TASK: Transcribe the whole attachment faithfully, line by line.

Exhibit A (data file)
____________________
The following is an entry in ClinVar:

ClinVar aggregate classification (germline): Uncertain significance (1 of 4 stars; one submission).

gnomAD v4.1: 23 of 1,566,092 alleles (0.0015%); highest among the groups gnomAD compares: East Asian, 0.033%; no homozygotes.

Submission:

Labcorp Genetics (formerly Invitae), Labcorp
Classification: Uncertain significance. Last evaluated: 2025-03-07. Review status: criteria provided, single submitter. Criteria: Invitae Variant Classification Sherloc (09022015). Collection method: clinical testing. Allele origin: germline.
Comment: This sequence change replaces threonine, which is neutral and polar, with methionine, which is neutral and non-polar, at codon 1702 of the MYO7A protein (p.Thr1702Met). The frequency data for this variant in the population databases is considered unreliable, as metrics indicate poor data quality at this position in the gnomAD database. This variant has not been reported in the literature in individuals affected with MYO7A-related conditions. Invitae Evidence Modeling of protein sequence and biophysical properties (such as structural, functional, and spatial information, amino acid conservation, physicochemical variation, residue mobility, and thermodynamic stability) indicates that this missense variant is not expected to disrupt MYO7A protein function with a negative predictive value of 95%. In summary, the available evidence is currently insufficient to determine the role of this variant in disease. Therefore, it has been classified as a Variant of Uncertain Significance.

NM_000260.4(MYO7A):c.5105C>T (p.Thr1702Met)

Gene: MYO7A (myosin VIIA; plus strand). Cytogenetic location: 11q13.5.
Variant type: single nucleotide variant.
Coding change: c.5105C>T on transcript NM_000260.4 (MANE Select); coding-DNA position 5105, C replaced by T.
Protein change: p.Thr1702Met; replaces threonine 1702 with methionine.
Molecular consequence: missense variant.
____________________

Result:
The following is an entry in ClinVar:

ClinVar aggregate classification (germline): Uncertain significance (1 of 4 stars; one submission).

gnomAD v4.1: 23 of 1,566,092 alleles (0.0015%); highest among the groups gnomAD compares: East Asian, 0.033%; no homozygotes.

Submission:

Labcorp Genetics (formerly Invitae), Labcorp
Classification: Uncertain significance. Last evaluated: 2025-03-07. Review status: criteria provided, single submitter. Criteria: Invitae Variant Classification Sherloc (09022015). Collection method: clinical testing. Allele origin: germline.
Comment: This sequence change replaces threonine, which is neutral and polar, with methionine, which is neutral and non-polar, at codon 1702 of the MYO7A protein (p.Thr1702Met). The frequency data for this variant in the population databases is considered unreliable, as metrics indicate poor data quality at this position in the gnomAD database. This variant has not been reported in the literature in individuals affected with MYO7A-related conditions. Invitae Evidence Modeling of protein sequence and biophysical properties (such as structural, functional, and spatial information, amino acid conservation, physicochemical variation, residue mobility, and thermodynamic stability) indicates that this missense variant is not expected to disrupt MYO7A protein function with a negative predictive value of 95%. In summary, the available evidence is currently insufficient to determine the role of this variant in disease. Therefore, it has been classified as a Variant of Uncertain Significance.

NM_000260.4(MYO7A):c.5105C>T (p.Thr1702Met)

Gene: MYO7A (myosin VIIA; plus strand). Cytogenetic location: 11q13.5.
Variant type: single nucleotide variant.
Coding change: c.5105C>T on transcript NM_000260.4 (MANE Select); coding-DNA position 5105, C replaced by T.
Protein change: p.Thr1702Met; replaces threonine 1702 with methionine.
Molecular consequence: missense variant.